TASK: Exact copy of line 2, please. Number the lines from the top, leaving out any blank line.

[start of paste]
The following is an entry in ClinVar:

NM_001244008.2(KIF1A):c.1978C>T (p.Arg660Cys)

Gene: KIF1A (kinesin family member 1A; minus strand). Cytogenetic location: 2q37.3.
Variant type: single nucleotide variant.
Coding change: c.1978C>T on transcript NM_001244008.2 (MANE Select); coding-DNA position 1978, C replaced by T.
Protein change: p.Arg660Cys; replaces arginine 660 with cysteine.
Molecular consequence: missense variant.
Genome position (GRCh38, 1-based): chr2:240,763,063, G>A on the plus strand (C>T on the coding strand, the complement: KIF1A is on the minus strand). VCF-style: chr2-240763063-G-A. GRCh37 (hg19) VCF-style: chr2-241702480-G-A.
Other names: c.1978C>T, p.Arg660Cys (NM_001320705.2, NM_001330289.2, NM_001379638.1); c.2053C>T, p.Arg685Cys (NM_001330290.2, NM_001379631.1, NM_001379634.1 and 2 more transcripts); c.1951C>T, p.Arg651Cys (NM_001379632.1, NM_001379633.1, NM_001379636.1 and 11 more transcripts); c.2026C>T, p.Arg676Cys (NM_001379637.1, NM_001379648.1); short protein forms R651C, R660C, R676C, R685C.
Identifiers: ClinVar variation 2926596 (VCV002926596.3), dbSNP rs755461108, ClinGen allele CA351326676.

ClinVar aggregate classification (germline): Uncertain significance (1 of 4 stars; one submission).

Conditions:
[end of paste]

NM_001244008.2(KIF1A):c.1978C>T (p.Arg660Cys)